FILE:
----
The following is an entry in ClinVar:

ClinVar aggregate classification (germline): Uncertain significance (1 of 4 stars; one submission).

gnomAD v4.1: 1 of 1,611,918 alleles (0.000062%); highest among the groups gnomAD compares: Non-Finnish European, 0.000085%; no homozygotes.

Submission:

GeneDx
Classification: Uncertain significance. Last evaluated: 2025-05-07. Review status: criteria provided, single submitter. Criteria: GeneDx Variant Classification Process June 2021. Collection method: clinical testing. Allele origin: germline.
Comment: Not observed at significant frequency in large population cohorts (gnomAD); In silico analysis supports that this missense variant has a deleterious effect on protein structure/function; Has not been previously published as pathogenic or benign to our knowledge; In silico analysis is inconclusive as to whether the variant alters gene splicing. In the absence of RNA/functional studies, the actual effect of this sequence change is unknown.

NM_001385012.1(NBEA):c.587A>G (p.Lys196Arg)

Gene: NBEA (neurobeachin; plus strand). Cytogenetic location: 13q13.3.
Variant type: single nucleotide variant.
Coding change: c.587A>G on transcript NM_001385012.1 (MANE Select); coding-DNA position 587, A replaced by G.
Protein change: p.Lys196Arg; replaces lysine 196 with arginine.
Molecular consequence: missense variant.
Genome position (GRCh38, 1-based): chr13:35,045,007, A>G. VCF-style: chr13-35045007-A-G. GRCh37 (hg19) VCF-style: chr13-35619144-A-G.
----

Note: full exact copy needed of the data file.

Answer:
The following is an entry in ClinVar:

ClinVar aggregate classification (germline): Uncertain significance (1 of 4 stars; one submission).

gnomAD v4.1: 1 of 1,611,918 alleles (0.000062%); highest among the groups gnomAD compares: Non-Finnish European, 0.000085%; no homozygotes.

Submission:

GeneDx
Classification: Uncertain significance. Last evaluated: 2025-05-07. Review status: criteria provided, single submitter. Criteria: GeneDx Variant Classification Process June 2021. Collection method: clinical testing. Allele origin: germline.
Comment: Not observed at significant frequency in large population cohorts (gnomAD); In silico analysis supports that this missense variant has a deleterious effect on protein structure/function; Has not been previously published as pathogenic or benign to our knowledge; In silico analysis is inconclusive as to whether the variant alters gene splicing. In the absence of RNA/functional studies, the actual effect of this sequence change is unknown.

NM_001385012.1(NBEA):c.587A>G (p.Lys196Arg)

Gene: NBEA (neurobeachin; plus strand). Cytogenetic location: 13q13.3.
Variant type: single nucleotide variant.
Coding change: c.587A>G on transcript NM_001385012.1 (MANE Select); coding-DNA position 587, A replaced by G.
Protein change: p.Lys196Arg; replaces lysine 196 with arginine.
Molecular consequence: missense variant.
Genome position (GRCh38, 1-based): chr13:35,045,007, A>G. VCF-style: chr13-35045007-A-G. GRCh37 (hg19) VCF-style: chr13-35619144-A-G.